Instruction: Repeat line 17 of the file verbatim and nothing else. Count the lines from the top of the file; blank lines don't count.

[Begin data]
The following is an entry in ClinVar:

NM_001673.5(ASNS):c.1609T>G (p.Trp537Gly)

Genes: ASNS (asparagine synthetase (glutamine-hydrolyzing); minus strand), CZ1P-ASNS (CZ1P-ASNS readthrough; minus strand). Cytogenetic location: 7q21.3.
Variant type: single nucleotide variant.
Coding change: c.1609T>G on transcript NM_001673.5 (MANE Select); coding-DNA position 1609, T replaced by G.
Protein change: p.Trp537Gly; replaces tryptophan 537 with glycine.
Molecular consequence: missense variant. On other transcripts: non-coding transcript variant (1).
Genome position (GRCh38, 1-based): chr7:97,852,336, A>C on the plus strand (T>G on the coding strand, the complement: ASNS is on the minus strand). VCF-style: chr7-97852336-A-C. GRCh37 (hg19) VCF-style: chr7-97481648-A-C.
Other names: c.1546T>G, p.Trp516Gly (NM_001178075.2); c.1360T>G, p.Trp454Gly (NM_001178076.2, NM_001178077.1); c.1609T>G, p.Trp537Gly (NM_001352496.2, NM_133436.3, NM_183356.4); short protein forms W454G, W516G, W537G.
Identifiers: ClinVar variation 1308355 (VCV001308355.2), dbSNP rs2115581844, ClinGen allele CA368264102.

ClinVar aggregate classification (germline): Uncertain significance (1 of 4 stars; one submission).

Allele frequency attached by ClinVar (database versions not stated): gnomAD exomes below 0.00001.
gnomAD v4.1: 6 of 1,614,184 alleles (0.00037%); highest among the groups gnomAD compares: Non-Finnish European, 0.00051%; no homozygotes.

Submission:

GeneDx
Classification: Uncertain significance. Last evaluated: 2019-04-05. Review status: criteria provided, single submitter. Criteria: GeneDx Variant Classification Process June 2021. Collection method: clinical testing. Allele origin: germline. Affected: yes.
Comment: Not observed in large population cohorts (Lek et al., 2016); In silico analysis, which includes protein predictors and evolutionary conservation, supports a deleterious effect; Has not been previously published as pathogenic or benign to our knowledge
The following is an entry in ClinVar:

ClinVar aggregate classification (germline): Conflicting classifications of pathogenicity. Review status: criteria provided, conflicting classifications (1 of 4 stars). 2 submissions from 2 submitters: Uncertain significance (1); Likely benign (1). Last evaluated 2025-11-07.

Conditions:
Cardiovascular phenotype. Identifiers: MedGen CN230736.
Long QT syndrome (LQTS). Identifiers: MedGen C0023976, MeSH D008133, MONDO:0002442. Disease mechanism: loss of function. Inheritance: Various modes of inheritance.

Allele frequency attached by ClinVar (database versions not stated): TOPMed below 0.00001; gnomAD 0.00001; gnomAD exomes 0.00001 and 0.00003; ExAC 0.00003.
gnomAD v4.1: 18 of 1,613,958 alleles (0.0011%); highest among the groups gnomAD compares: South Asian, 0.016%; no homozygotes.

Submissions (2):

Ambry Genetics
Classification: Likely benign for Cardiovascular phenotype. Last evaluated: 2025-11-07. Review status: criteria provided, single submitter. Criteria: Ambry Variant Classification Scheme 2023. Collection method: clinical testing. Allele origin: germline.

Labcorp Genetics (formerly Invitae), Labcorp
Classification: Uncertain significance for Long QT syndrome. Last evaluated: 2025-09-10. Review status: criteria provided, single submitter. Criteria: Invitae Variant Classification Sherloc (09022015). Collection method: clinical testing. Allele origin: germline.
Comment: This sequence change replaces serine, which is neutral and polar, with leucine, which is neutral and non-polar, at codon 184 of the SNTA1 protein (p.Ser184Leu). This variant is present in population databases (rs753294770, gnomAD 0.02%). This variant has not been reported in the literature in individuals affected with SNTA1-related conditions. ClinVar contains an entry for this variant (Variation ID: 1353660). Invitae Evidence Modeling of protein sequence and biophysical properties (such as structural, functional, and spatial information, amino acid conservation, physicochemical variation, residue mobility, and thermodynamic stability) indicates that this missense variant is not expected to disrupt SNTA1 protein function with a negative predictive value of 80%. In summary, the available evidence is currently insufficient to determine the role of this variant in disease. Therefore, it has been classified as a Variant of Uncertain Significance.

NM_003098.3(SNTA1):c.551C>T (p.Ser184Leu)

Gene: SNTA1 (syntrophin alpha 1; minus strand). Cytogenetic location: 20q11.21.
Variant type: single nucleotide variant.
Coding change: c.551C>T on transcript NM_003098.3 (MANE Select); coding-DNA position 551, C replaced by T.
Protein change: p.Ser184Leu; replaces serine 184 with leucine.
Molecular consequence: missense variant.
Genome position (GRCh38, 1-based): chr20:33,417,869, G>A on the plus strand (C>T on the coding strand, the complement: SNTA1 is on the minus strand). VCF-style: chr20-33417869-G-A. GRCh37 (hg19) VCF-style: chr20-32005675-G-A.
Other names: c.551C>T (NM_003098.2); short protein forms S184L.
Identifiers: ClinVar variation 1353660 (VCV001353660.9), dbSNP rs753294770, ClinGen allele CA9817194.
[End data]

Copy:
Comment: Not observed in large population cohorts (Lek et al., 2016); In silico analysis, which includes protein predictors and evolutionary conservation, supports a deleterious effect; Has not been previously published as pathogenic or benign to our knowledge